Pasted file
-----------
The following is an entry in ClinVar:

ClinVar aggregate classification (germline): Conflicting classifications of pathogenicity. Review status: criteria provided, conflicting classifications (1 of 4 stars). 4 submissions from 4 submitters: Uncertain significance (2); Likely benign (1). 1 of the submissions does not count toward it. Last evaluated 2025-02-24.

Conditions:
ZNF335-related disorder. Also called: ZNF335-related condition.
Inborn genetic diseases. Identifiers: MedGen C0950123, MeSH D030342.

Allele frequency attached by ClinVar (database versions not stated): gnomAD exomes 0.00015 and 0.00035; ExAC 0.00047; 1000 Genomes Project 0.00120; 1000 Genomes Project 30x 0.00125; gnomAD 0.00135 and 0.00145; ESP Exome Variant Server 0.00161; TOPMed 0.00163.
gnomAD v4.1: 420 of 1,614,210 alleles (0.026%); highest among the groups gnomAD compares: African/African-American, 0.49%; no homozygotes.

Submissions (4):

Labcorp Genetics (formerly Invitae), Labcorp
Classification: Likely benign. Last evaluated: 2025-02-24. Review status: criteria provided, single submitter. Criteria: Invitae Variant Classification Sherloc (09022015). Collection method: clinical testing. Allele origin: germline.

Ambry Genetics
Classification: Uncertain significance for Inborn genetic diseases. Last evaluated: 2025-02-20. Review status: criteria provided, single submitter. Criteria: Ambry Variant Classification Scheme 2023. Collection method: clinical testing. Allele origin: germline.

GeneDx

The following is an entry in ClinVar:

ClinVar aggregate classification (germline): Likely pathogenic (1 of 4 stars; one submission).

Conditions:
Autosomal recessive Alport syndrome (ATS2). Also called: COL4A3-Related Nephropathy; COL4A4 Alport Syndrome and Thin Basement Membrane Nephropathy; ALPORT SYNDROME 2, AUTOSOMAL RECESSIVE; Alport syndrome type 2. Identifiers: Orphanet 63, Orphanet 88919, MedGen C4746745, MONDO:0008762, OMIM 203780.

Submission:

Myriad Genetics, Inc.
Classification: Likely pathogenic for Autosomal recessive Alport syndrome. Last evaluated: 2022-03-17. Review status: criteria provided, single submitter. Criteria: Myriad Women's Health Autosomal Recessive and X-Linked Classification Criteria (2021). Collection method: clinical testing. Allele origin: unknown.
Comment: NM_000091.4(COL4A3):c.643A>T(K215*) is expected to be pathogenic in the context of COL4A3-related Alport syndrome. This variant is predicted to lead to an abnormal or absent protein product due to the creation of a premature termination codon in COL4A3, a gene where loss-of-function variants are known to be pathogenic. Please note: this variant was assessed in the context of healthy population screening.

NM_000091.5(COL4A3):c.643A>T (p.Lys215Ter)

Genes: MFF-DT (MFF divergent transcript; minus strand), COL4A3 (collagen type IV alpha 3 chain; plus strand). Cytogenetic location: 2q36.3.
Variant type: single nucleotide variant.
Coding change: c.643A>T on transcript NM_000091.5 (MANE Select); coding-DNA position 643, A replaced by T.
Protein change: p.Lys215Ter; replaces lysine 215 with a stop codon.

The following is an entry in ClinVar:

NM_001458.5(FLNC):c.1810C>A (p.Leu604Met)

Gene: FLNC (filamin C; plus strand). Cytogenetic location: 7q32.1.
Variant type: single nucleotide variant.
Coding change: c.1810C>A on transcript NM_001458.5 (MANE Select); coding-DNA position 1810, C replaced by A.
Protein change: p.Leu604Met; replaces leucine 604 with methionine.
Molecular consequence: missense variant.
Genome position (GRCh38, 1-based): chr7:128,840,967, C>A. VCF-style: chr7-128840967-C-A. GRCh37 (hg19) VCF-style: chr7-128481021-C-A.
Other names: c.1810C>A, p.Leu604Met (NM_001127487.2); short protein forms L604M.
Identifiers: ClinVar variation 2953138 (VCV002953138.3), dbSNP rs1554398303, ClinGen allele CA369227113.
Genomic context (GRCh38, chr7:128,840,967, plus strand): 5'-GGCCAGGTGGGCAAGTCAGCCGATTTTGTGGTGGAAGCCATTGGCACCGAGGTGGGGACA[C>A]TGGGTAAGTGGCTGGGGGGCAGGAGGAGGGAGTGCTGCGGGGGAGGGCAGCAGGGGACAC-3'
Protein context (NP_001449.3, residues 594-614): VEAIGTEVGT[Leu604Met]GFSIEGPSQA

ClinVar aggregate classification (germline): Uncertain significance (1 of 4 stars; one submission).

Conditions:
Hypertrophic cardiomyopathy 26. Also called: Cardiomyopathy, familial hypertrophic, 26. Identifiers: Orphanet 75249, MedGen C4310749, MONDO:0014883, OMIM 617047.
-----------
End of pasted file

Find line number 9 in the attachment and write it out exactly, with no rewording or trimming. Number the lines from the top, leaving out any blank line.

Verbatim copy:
Labcorp Genetics (formerly Invitae), Labcorp